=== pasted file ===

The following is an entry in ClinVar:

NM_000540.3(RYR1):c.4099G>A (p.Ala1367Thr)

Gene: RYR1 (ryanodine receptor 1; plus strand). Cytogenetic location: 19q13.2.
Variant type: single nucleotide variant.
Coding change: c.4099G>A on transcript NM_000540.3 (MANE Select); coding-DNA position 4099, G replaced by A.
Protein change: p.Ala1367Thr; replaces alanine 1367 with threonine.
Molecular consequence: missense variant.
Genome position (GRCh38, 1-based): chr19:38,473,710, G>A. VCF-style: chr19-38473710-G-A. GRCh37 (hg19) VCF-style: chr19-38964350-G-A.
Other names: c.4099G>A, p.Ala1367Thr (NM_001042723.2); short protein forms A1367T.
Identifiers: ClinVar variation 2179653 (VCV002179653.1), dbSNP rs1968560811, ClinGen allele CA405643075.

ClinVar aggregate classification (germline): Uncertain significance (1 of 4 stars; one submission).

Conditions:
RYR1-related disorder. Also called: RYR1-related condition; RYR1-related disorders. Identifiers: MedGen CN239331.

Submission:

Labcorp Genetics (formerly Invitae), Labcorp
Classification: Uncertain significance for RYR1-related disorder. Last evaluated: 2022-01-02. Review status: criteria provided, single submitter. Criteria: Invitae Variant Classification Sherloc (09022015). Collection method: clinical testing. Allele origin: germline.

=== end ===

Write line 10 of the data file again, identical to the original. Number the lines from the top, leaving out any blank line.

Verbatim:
Identifiers: ClinVar variation 2179653 (VCV002179653.1), dbSNP rs1968560811, ClinGen allele CA405643075.